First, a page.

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8 Cards in this Set

  • Front
  • Back
Hasty Generalization
-drawing conclusions from insufficient evidence
-A prejudice (judgement made before the facts are in)
-Applying one incident to all future incidents.

Ex: Superstitions
Post Hoc or Doubtful Cause
-The arguer infers that because one event follows another event, the first event must be the cause of the second.
-Proximity of events or conditions does not guarantee a causal relation.

Ex: Principal decides to ban prayer in the classroom. Vandalism occurs. Parents assume that vandalism increased because prayer was removed.
False Analogy
-assuming without sufficient proof that if objects or processes are similar in some ways, then they are similar in other ways as well.

Ex: Overweight people have a high mortalitiy rate. Black people have a higher mortality rate than white people. Black people are not subjected to treatments to bleach their skin. Skin-bleaching will not eliminate sickle-cell anemia. Therefore, weight loss will not necessarily cure the diseases associated with obesity.
Ad Hominem
-against the man
-refers to an attack on the person rather than on the argument or the issue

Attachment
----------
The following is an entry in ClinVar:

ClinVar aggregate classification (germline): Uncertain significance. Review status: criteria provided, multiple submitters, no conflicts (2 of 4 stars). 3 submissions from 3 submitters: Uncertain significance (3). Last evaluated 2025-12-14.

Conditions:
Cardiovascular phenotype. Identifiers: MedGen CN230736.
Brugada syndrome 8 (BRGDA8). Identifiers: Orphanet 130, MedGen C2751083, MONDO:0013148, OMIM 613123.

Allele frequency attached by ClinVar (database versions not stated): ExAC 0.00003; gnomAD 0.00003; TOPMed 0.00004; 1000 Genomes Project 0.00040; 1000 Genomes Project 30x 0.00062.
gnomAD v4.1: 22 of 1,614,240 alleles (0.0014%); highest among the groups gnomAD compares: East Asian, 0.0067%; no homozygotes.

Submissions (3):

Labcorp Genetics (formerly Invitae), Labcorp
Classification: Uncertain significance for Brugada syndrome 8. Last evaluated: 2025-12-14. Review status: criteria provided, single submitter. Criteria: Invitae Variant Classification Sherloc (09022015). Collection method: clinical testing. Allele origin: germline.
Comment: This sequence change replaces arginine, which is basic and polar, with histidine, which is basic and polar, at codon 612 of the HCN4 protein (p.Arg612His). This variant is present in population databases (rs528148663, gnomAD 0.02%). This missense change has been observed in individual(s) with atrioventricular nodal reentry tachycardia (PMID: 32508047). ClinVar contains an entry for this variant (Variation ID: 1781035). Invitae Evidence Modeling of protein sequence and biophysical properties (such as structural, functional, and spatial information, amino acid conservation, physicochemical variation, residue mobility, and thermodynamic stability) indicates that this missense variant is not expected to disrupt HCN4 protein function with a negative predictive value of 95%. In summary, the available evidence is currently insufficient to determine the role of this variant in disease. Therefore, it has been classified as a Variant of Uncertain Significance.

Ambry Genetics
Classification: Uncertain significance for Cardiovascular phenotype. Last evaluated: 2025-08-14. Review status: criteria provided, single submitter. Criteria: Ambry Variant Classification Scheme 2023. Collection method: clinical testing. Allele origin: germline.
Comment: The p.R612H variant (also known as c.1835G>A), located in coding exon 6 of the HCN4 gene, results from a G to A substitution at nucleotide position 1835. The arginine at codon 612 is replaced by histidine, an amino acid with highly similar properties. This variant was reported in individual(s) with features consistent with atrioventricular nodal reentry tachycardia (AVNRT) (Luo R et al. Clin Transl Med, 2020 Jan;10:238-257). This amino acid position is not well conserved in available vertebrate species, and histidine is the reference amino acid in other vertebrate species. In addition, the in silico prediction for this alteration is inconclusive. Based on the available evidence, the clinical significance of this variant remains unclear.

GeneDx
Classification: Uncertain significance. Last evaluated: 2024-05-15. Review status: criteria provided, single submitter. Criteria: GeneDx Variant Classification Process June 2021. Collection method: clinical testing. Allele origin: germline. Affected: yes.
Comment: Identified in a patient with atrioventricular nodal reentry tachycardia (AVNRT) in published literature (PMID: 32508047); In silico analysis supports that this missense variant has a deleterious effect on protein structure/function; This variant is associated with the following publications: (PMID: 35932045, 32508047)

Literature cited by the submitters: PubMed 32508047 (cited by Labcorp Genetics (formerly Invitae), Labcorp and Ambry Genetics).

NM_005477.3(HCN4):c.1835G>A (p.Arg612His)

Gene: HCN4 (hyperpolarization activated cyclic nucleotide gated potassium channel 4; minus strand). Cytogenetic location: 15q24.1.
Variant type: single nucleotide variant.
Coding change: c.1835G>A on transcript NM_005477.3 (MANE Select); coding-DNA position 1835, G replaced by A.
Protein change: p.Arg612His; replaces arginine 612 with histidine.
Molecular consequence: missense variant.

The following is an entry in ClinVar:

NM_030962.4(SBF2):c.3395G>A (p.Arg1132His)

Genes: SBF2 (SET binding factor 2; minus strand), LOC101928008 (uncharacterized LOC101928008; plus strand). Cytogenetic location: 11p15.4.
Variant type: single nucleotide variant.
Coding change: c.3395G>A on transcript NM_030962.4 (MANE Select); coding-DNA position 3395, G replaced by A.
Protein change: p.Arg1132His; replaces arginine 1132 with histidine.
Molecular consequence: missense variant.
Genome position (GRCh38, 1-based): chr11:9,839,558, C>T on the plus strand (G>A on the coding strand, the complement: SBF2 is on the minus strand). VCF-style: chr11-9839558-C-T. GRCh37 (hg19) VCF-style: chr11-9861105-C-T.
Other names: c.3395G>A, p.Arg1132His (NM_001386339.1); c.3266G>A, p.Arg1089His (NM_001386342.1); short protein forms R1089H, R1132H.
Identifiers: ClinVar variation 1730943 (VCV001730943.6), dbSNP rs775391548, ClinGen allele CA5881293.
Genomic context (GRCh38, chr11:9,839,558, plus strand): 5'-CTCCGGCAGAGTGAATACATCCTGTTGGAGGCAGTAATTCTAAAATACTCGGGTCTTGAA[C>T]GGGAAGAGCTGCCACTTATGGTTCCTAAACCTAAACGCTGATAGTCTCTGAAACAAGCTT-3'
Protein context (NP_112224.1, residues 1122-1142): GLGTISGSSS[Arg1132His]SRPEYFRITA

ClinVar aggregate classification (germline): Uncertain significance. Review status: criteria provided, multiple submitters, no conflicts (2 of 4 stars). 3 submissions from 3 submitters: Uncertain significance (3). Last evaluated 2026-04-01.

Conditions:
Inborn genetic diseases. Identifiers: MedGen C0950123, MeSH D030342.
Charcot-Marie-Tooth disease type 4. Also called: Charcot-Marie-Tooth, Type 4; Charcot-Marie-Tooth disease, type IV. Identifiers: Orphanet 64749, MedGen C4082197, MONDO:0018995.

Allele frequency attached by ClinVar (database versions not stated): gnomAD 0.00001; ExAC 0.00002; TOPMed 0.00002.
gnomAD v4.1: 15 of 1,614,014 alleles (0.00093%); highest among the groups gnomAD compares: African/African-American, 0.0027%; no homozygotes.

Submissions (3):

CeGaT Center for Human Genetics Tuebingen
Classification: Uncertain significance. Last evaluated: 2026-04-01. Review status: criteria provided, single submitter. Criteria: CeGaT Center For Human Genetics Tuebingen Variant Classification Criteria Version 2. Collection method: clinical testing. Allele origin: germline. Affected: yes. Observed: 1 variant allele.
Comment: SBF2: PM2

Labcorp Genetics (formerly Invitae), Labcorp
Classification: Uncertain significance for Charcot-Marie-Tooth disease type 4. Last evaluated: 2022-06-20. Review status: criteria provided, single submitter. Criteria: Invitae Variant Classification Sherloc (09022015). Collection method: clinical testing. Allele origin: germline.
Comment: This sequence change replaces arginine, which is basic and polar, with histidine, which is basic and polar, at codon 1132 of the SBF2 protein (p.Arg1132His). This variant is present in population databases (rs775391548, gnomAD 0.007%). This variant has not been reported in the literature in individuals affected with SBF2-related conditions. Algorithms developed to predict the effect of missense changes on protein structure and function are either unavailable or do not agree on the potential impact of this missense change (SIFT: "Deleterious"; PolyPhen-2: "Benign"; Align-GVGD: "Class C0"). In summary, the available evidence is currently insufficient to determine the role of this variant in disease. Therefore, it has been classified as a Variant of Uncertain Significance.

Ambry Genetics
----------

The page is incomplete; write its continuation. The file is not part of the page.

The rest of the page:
-attacking the author of the statement is a strategy of diversion that prevents the reader from giving attention where it is due

Ex: "What can the priest tell us about marriage? He's never been married himself."
False Dilemma
-arguer suggests that only two alternatives exist, although there may be other explanations of or solutions to the problem under discussion.

Ex: "Whats wrong with authority? Is anarchy better?"
Slippery Slope
-arguer predicts that taking a first step will lead inevitably to a second, usually undesirable step, he or she must provide evidence that this will happen. Otherwise, the arguer is guilty of a slippery slope fallacy.

Ex: Legalization of abortion will lead to murder of the old and the physically and mentally handicapped.
Begging the Question
-the writer makes a statement that assumes that the very question being argued has already been proven

Ex: "Not exempting all students who honestly qualify for exemption is an insult." But whether the students are honestly qualified is precisely the question that the exemption test was suppossed to resolve.
Straw Man
-an attack on a view similar to but not the same as the one your opponent holds. It is a familiar diversionary tactic

Ex: Nixon accused of having appropriated money in campaign funds for his personal use. Speech to defend reputation; mentions a dog that was given to him after a listener heard him mention that his two kids wanted one. Nixon says that no matter what the public thinks they are going to keep the dog.